# Checking if any competitors have a non-empty name [closed]

Take this:

has_competitors:function(){
var c = false;
_.each(this.competitors, function(obj, index){ // lodash here
if(obj.name && obj.name.trim() !== ''){
c = true;
return false; // to break the loop
}
});
return c;
}


I don't like the form of this, but till now I didn't find a more concise way. Could you suggest a better way? :) I mean, less lines.

• What does this function do? Please tell us, and make that the title of the question — see How to Ask. Also tell us what _ is — use the lodash.js or underscore.js tag as appropriate. – 200_success Jul 25 '18 at 14:03
• There were already enough informations to have 2 answers and one accepted, so I don't really see the point. Anyway, added the informations you're asking for. – Luca Reghellin Jul 26 '18 at 21:50

I assume you are using lodash library.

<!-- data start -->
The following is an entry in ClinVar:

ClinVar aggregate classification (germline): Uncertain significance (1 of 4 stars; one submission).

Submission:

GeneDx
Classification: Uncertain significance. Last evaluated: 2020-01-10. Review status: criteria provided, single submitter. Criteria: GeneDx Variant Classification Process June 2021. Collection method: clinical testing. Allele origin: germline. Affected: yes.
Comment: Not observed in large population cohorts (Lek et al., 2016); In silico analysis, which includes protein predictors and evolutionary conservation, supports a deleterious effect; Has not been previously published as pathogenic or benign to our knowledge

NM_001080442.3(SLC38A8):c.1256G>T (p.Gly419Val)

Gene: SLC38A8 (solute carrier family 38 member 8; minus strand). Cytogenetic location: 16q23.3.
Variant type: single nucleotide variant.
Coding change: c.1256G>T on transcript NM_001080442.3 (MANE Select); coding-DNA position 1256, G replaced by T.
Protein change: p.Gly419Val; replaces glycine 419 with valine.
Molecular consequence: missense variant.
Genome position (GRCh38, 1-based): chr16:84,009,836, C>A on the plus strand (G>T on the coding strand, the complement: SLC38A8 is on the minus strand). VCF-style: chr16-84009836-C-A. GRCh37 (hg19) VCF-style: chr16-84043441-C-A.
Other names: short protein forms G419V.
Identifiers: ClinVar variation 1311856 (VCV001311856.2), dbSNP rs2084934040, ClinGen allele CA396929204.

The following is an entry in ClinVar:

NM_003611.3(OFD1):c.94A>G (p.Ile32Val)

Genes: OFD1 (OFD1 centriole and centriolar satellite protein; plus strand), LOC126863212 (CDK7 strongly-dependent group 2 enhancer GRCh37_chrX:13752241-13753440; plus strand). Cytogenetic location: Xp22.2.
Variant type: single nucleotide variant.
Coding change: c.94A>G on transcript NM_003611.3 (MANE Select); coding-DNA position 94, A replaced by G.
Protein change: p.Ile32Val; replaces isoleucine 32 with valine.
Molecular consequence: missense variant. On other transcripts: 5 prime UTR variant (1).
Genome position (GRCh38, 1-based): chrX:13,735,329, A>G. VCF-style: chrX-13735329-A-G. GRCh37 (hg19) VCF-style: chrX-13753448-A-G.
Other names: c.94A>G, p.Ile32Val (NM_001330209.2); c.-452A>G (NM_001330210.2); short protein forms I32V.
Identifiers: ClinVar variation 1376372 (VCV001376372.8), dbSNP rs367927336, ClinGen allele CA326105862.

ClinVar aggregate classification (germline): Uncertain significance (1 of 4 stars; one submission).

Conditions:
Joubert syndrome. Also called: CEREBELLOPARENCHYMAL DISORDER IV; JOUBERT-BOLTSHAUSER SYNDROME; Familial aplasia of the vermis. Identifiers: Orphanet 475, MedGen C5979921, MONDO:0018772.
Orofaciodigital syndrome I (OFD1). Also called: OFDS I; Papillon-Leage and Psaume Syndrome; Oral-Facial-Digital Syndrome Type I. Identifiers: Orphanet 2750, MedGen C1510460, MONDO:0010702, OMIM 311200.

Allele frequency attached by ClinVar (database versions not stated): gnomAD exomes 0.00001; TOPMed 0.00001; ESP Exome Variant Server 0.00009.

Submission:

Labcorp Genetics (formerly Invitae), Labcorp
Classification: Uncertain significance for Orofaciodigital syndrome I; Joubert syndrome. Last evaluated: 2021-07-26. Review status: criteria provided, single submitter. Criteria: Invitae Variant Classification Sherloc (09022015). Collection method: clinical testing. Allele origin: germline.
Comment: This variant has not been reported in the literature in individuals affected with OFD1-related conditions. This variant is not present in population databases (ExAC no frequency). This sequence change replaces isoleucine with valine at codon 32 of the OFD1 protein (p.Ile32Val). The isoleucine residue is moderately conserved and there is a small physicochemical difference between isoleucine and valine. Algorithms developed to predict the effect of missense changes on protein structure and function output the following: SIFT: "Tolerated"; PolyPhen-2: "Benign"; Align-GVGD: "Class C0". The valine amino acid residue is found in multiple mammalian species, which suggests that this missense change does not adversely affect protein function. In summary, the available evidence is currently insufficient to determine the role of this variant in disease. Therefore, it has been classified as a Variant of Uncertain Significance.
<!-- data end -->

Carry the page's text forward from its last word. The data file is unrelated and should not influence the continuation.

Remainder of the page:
You may use _.some function.

Checks if predicate returns truthy for any element of collection. Iteration is stopped once predicate returns truthy. The predicate is invoked with three arguments: (value, index|key, collection).

has_competitors: function(){
return _.some(this.competitors, function(obj){
return obj.name && obj.name.trim() !== '';
};
}

• Since ES5 (which all browsers support nowadays) is array.some(). It works in the same way as Lodash's/Underscore's _.some() but without the library.
• If you target ES6, you can further trim your code using shorthand object methods and arrow functions.
• Your object.trim() can blow up if object.name is truthy but not a string. Do a typeof obj.name === 'string' instead of a truthy check. If it is always guaranteed to be a string, the truthy check is redundant since a trimmed empty string will always be empty.

So your code could be as simple as:

has_competitors(){
return this.competitors.some(obj => obj.name.trim() !== '')
}

• Good suggestions. Anyway in my case competitors is a collection (obj) not an array, so I'll go for lodash. – Luca Reghellin Jul 26 '18 at 7:50